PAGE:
Letters — From the August 2014 issue
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The Curiosity Gene
As Maud Newton vividly describes [“America’s Ancestry Craze,” Criticism, June], the search for one’s genealogical roots can become so consuming that it feels like a sickness. My own search, which I wrote about in my 2012 book, The Fiddler on Pantico Run, began with curiosity about the sub-Saharan Bantu surname that I, as a towheaded, blue-eyed kid, had dragged unwittingly around cookie-cutter Orange County. I followed this riddle back to the Virginia plantations of the Madison family, to the squalor of the Jamestown colony, and to Angola. But even at the end of this journey, standing near the mouth of the Congo River in an old slave port turned to swamp, savaged by mosquitoes, I did not find the answers I had been searching for.
The damning perplexity Newton captured so astutely is that you never solve your puzzle, even with DNA tests and genealogical-research websites. The glimpses of your past both lift some of the burden of your heritage and sand down the self-satisfaction over any talent it bequeathed. But in terms of understanding why you are who you are, that, as Newton writes, is “a philosophical finger trap from which humankind cannot escape.”
Although Maud Newton ends her article by invoking each person’s uniqueness and the connectedness of the human race, her meditation on biology and “blood” diminishes the importance of the profound connections we make through choice and love.
So what if one’s cousin fifteen times removed was a hero or a scoundrel? So what if he was color-blind or lactose intolerant? So what if one inherits a particular genetic percentage of Ashkenazi, sub-Saharan African, or Inuit genetic material, or a mix of all three?
Sure, there are great benefits to knowing that one is at risk for a particular genetic disease. That, I think, is an objectively beneficial use for these new tools.
But as for the rest — inheriting stuff like a writerly bent or an artistic temperament — this, as Newton unfortunately demonstrates, can quickly become a form of magical thinking, one that transfers the admirable traits of ancestors to their self-obsessed descendants.
Studio City, Calif.
Concerning her parents’ contribution of a single putative genetic variant for empathy, Newton states: “each is half responsible for passing along whatever heritable capacity for empathy I do or do not have.” Each is indeed half responsible, but we must remember that this is not because of a single genetic marker. Even if the study Newton cites in support of this remark is valid, there still remains a plethora of other genetic variants that contribute to empathy. But Newton goes so far as to guess what her father’s genotype is for that marker.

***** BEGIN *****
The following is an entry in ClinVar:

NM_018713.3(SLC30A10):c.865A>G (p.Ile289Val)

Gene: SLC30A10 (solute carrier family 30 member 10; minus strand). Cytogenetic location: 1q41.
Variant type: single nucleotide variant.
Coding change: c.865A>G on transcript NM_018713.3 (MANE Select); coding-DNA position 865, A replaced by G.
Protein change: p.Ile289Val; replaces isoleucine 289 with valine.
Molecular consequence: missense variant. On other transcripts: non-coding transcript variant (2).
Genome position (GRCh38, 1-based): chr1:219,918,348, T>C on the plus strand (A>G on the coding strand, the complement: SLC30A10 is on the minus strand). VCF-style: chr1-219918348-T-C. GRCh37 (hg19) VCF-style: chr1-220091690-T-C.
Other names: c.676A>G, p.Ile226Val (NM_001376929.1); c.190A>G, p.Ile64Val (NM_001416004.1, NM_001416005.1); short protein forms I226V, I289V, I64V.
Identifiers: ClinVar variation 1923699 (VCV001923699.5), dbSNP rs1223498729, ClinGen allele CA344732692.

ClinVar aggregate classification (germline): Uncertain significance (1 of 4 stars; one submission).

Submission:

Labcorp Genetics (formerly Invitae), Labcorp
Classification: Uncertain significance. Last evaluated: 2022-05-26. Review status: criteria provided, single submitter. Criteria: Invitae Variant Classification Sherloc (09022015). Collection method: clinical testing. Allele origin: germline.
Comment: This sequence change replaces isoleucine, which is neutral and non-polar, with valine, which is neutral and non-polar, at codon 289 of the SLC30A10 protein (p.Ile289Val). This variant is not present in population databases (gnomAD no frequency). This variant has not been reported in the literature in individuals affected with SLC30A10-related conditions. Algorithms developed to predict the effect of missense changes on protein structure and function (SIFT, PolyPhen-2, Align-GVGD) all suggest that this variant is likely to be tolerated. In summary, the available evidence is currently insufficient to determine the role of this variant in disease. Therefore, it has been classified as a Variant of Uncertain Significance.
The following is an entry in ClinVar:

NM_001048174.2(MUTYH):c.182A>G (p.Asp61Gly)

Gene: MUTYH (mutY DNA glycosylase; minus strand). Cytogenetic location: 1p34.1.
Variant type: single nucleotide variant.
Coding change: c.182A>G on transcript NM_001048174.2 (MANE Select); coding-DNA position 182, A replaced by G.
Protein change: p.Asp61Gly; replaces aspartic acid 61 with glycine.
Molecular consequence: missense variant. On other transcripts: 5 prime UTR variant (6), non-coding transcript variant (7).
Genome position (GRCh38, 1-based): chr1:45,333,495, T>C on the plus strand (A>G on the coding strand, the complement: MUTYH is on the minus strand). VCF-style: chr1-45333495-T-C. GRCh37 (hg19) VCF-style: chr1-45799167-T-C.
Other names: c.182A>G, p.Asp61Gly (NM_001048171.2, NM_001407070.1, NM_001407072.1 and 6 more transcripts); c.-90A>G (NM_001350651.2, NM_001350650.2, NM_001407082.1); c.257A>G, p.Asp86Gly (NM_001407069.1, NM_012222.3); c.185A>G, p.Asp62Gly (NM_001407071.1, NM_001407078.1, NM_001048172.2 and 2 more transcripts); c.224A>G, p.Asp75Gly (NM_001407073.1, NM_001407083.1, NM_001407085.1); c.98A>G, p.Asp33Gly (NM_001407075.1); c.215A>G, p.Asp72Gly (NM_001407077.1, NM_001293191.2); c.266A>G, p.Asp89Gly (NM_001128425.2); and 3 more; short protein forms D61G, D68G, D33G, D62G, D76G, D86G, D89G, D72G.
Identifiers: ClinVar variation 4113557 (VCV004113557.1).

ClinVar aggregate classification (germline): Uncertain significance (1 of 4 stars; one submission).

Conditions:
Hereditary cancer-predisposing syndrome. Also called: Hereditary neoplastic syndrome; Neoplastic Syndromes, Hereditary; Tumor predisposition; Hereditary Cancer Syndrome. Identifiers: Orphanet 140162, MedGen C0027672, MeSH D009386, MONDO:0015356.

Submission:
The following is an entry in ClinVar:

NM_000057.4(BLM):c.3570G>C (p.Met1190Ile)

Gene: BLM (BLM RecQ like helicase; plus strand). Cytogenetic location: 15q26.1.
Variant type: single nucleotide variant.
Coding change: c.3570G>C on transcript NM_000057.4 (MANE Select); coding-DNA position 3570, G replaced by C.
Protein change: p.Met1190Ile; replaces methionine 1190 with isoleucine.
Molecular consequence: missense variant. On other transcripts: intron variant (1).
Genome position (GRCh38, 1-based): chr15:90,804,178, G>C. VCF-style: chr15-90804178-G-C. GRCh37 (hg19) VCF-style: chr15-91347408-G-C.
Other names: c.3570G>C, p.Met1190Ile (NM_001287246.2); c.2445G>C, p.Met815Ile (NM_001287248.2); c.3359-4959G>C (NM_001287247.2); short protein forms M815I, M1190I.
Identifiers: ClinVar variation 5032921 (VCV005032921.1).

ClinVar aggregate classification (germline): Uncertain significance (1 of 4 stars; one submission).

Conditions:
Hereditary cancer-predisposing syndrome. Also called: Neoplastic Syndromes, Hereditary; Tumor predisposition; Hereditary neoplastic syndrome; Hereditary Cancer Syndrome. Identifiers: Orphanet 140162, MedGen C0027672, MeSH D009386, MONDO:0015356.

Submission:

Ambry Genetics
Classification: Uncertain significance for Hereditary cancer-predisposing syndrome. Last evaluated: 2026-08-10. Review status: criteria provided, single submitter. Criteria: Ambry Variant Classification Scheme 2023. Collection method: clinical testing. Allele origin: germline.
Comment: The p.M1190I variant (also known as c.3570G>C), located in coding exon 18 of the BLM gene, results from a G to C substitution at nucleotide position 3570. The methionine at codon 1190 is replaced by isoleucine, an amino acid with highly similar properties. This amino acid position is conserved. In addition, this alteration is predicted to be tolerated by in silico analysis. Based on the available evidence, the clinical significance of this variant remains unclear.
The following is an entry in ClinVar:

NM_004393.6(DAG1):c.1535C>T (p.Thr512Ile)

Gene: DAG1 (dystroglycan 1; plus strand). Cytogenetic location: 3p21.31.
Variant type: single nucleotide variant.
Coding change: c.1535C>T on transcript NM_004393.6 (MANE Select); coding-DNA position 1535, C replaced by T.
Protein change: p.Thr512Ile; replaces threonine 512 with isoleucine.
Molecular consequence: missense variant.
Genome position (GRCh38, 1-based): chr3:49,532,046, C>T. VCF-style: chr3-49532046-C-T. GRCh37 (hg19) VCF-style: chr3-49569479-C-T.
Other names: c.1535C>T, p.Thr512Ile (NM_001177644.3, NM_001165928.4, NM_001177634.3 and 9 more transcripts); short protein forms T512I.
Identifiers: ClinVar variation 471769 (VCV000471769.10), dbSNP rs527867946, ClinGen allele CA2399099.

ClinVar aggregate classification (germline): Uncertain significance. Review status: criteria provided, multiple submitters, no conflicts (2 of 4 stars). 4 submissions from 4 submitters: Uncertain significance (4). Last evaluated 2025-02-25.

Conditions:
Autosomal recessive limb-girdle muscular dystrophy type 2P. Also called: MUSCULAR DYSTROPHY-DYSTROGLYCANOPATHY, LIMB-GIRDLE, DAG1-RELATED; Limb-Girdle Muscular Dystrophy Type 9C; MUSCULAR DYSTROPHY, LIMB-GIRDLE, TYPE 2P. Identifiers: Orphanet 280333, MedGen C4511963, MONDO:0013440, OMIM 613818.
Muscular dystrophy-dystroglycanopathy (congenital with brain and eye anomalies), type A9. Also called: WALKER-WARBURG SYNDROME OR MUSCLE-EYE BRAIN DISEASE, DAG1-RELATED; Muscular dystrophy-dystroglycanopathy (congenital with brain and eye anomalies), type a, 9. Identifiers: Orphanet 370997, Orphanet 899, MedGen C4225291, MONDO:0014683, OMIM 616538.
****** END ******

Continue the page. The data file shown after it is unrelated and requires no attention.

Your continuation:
The genetic fatalism that results from taking popularly available genealogical studies at face value is something we must stand guard against as more people avail themselves of genetic technology.
As Maud Newton shows, “vertical” genealogical research, tracing one’s ancestry hundreds or even thousands of years back, offers many pleasures. But vertical searches can sometimes distract the searcher from more meaningful knowledge, by offering so much interesting trivia (discovering a royal ancestor, say, or a lineage going back to Caesar). Genealogy works at its best when it is lateral rather than vertical, lingering in a particular period and uncovering multiple stories. If it can expose you to the irony of a great-grandmother bringing her firstborn son to America in order to get him away from European wars, only to grieve his loss in the American Civil War, for instance, the time given to the family-tree obsession will have been worth it.
I was pleased to read Maud Newton’s article on genealogy and would like to offer her my congratulations. Although other journalists have written about the emerging field of genetic genealogy, Newton was by far the most comprehensive and accurate in her coverage, perhaps because she herself is an active participant in genealogical research and understands the motivations of genetic genealogists and the methods we use to research and make our discoveries.
Newton did not shy away from the concerns some have expressed in regard to the potential misuse of personal genomics. She also touched on the way in which genealogy is bound up with our conceptions of race, and noted a number of examples of people who were, regrettably for our knowledge of American history, reluctant to explore their ancestry for fear of discovering a more complex picture than they wanted. As a professional who works on the front lines of this field, I can attest that this sort of misguided fear is on the wane. I have witnessed the blurring of the lines between so-called ethnicities and an acceptance of the truth that we are all much more closely connected than we may have previously realized. What I have observed has given me great hope for the future.
San Clemente, Calif.
In his review of Adam Begley’s biography of John Updike [“Agreeable Angstrom,” June], Jonathan Dee writes that Updike’s “life consisted of saying yes to everything, and of questioning nothing.” I read that with amusement, remembering how I tried, for years, to get Updike to agree to a Playboy interview with me. I corresponded with him about it and went to see him when he gave a talk at the Los Angeles Public Library. I had previously done interviews with James A. Michener, Elmore Leonard, Joyce Carol Oates, and Saul Bellow, and I thought just mentioning these writers would clinch the deal, but when I said to Updike, “Saul Bellow agreed,” he just looked at me and smiled wryly. “Yes, I read it,” he said.
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